DETROIT – This Thursday, the Equitable Detroit Coalition will hold a press conference announcing that they are stepping up the fight for real Community Benefits to address racial and economic inequities around development in the city. Their announcement comes one year after Detroiters faced a confusing choice between Proposal A and Proposal B at the polls. For the past year the group has been documenting the failure of Proposal B and are demanding that City Council take action to create a Community Benefits Ordinance that is fair and equitable for all Detroiters.
The group will also release a report, “Fighting for Equity in Development,” chronicling last year’s grassroots campaign for racial and economic justice through Proposal A. The report tells the story of how a massively outspent campaign got Proposal A onto the ballot with 5,000 signatures and garnered nearly 100,000 votes. The press conference and release of the report will take place Thursday, November 9, 9:00 a.m. in front of the Spirit of Detroit statue on Woodward at Jefferson.
It’s been one year since Proposal B was passed via a massive corporate media campaign and the deeply flawed ordinance can now be repaired. As it as been implemented, it provides only token community input for resident’s involvement in development. With developers receiving millions in public funds and resources to subsidize their projects Detroiters deserve legally binding agreements that hold developers accountable. Equitable Detroit Coalition and the group’s supporters are fighting for Detroit’s African American majority to truly have a seat at the table as billionaire developers converge on the city.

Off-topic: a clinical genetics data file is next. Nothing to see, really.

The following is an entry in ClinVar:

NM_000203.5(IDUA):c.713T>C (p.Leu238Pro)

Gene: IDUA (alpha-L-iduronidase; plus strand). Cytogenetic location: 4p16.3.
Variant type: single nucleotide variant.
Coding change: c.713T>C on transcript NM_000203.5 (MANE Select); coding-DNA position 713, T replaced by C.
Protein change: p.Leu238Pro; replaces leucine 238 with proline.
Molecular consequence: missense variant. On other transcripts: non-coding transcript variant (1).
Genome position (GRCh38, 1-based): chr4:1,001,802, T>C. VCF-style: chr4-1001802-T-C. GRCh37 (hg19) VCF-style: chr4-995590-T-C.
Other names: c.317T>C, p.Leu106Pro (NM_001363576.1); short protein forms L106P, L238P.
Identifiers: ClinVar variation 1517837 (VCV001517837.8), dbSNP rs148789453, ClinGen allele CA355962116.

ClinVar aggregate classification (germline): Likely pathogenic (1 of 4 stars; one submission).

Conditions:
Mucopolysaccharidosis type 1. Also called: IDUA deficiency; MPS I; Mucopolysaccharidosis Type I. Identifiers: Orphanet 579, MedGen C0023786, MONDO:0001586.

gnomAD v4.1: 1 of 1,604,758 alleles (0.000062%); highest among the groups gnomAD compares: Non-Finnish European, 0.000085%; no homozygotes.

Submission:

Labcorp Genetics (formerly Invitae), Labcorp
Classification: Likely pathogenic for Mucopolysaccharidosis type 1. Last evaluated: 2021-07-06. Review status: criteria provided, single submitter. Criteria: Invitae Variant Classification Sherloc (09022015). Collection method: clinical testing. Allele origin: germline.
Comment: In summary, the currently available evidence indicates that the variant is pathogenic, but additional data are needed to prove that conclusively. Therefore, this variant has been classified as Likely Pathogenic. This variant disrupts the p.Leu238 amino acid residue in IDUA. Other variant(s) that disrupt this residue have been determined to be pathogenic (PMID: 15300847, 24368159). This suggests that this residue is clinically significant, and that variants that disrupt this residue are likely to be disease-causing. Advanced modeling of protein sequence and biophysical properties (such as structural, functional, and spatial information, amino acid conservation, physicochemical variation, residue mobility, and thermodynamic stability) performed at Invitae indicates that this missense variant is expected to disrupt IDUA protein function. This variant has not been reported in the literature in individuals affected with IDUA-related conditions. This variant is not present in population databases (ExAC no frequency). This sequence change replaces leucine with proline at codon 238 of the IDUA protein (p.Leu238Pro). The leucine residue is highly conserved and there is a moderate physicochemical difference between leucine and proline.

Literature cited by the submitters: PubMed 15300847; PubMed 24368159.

#RealCBO One year ago Detroiters voted on two versions of a Community Benefits Ordinance. To commemorate this anniversary Equitable Detroit Coalition and Detroit People’s Platform with support from our national partners Building Movement Project have produced a new report “Fighting for Equity in Development, The Story of Detroit’s Community Benefits Ordinance“.
As communities across the country organize around Community Benefits Agreements and consider ordinances and ballot proposals as a means to hold developers accountable, this deep dive into the CBA movement in Detroit is timely.
FROM THE REPORT
“In recent decades, city leaders have spent or conceded more and more public resources for ambitious projects to fulfill their economic agendas. In response, community groups across the nation have turned to CBAs to prevent such projects from benefiting new high-income residents at the expense of services and amenities for high-poverty communities that remain, often just blocks away.”
“By relying on tireless grassroots organizing and community outreach, Equitable Detroit planted seeds for a broader movement for equitable development—one that they hope will extend beyond one policy and one city. “If we are as successful as we want to be,” says Angy Webb, an Equitable Detroit member and leader of Joy Community Association, “we will be a model for everyone.””
“This report documents the national model on which Equitable Detroit is building, the inequalities that it aims to address, and the way in which the CBO can further propel the community benefits model. It details Equitable Detroit’s campaign and strategies to date and offers some lessons that its members have learned or reinforced in the process, which they will use to move forward and which community leaders in other cities may find useful in pursuing their own CBO campaigns.”